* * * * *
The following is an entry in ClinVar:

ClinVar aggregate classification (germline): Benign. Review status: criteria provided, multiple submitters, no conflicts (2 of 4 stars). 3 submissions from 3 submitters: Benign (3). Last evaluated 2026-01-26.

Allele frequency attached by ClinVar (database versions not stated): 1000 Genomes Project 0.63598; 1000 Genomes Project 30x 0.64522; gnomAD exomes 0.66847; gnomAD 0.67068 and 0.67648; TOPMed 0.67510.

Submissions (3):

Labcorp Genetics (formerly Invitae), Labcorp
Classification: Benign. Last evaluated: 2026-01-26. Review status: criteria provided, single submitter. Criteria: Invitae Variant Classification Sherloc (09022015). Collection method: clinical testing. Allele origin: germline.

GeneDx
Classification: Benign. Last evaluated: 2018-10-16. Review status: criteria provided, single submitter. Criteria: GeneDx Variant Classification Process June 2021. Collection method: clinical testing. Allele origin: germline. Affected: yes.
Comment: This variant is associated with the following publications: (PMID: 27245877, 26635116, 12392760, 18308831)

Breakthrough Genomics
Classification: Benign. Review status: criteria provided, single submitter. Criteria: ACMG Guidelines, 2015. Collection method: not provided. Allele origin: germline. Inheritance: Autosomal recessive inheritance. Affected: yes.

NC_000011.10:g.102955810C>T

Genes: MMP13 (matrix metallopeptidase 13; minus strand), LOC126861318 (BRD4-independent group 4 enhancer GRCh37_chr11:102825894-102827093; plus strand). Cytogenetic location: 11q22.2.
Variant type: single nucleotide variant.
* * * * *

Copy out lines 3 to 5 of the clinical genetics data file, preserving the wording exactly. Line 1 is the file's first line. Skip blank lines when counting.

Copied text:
Allele frequency attached by ClinVar (database versions not stated): 1000 Genomes Project 0.63598; 1000 Genomes Project 30x 0.64522; gnomAD exomes 0.66847; gnomAD 0.67068 and 0.67648; TOPMed 0.67510.

Submissions (3):

Labcorp Genetics (formerly Invitae), Labcorp